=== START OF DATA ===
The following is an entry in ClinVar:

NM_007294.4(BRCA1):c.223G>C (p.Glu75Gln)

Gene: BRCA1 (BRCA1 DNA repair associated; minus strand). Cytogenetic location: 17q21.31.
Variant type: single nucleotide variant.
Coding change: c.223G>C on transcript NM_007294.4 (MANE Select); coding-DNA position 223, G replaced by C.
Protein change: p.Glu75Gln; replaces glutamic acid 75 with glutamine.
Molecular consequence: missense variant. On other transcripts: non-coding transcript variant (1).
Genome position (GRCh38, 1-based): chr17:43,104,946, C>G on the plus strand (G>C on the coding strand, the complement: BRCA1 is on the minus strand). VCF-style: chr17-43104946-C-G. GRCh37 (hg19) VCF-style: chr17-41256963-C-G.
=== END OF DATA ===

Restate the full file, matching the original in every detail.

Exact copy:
The following is an entry in ClinVar:

NM_007294.4(BRCA1):c.223G>C (p.Glu75Gln)

Gene: BRCA1 (BRCA1 DNA repair associated; minus strand). Cytogenetic location: 17q21.31.
Variant type: single nucleotide variant.
Coding change: c.223G>C on transcript NM_007294.4 (MANE Select); coding-DNA position 223, G replaced by C.
Protein change: p.Glu75Gln; replaces glutamic acid 75 with glutamine.
Molecular consequence: missense variant. On other transcripts: non-coding transcript variant (1).
Genome position (GRCh38, 1-based): chr17:43,104,946, C>G on the plus strand (G>C on the coding strand, the complement: BRCA1 is on the minus strand). VCF-style: chr17-43104946-C-G. GRCh37 (hg19) VCF-style: chr17-41256963-C-G.